This research was supported by grants from the National Institute of Child Health and Human Development (HD25936) and from the National Science Foundation (SES-8908503), which are gratefully acknowledged. Institutional support from the Chapin Hall Center for Children and the Population Research Center, University of Chicago, are both deeply appreciated. We are also appreciative of the insightful comments on this study from Frank F. Furstenberg, Jr., E. Mavis Hetherington, Donna Ruane Morrison, Philip K. Robins, Michael Rutter, and Julien O. Teitler. We thank Michele Trieb for excellent programming assistance.
The Long-Term Effects of Parental Divorce on the Mental Health of Young Adults: A Developmental Perspective
Article first published online: 28 JUN 2008
Volume 66, Issue 6, pages 1614–1634, December 1995
How to Cite
Chase-Lansdale, P. L., Cherlin, A. J. and Kiernan, K. E. (1995), The Long-Term Effects of Parental Divorce on the Mental Health of Young Adults: A Developmental Perspective. Child Development, 66: 1614–1634. doi: 10.1111/j.1467-8624.1995.tb00955.x
- Issue published online: 28 JUN 2008
- Article first published online: 28 JUN 2008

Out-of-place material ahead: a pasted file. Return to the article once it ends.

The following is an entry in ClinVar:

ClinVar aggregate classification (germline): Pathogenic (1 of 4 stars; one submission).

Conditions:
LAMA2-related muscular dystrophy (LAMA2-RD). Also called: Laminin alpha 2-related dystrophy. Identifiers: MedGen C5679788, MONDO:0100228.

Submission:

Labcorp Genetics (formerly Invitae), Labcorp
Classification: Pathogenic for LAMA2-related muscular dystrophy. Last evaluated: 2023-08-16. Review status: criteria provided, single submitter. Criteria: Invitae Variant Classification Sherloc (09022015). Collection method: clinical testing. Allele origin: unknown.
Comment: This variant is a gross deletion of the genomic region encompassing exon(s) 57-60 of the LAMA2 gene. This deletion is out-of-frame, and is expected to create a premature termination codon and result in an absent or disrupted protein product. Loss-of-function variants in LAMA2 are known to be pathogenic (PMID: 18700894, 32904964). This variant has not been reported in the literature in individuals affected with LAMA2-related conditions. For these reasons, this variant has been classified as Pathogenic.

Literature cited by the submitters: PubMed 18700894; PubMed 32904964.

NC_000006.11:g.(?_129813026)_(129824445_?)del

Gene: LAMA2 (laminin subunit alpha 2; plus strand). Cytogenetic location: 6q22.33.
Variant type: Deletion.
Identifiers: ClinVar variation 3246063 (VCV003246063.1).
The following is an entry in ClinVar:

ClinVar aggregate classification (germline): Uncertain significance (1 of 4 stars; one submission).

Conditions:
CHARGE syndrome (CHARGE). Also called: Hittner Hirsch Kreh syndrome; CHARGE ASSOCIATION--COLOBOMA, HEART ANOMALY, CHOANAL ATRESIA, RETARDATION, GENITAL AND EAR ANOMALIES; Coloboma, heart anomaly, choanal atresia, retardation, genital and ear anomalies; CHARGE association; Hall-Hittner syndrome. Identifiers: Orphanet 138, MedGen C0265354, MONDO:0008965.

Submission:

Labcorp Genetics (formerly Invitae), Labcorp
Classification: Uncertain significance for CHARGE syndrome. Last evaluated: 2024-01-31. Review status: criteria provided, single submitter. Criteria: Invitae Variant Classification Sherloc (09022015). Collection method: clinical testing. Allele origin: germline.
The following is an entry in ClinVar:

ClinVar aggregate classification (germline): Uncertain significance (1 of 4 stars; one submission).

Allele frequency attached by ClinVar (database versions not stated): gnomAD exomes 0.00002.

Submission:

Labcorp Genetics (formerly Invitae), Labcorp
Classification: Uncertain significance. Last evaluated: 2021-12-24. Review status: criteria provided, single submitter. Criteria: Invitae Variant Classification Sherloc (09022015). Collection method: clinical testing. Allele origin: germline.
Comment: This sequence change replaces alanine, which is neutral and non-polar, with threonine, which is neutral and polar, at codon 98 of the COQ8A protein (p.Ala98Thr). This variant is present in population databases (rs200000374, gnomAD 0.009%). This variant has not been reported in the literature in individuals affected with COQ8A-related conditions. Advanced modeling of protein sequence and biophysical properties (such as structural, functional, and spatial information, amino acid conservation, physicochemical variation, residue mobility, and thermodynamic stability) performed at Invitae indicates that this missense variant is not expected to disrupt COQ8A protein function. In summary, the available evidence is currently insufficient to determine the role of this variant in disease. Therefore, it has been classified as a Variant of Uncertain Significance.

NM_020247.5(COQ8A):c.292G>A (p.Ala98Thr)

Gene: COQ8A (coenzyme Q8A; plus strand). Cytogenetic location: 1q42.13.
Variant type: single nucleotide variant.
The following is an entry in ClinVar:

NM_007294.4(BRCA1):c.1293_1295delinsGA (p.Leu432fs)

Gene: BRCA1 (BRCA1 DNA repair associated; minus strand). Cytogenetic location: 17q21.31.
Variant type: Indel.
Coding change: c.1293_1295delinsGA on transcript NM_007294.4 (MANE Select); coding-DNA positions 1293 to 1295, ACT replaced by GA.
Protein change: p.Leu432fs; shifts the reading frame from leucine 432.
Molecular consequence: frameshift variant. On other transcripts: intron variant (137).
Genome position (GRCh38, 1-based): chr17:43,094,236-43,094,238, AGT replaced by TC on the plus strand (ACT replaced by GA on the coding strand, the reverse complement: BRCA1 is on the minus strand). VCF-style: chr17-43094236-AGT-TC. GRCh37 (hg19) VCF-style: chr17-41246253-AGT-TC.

The effects of parental divorce during childhood and adolescence on the mental health of young adults (age 23) were examined, using the National Child Development Study (NCDS), a longitudinal, multimethod, nationally representative survey of all children born in Great Britain during 1 week in 1958 (N= 17,414). Children were assessed at birth and subsequently followed up at ages 7, 11, 16, and 23 by means of maternal and child interviews, and by psychological, school, and medical assessments. Parental divorce had a moderate, long-term negative impact on adult mental health, as measured by the Malaise Inventory total score, and controlling for economic status, children's emotional problems, and school performance preceding marital dissolution. The likelihood of scoring above the clinical cutoff of the Malaise Inventory rose from 8% to 11% due to parental divorce. This indicated that the relative risk of serious emotional disorders increased in the aftermath of divorce, but that the large majority of individuals did not exhibit such risks. Path analyses revealed that the negative effects of divorce on adult mental health operated indirectly through higher emotional problems and lower levels of school achievement and family economic status at age 16. Results related to timing of divorce, remarriage, and interactions between age 7 emotional problems and divorce, and between age 7 emotional problems and child gender, are also discussed.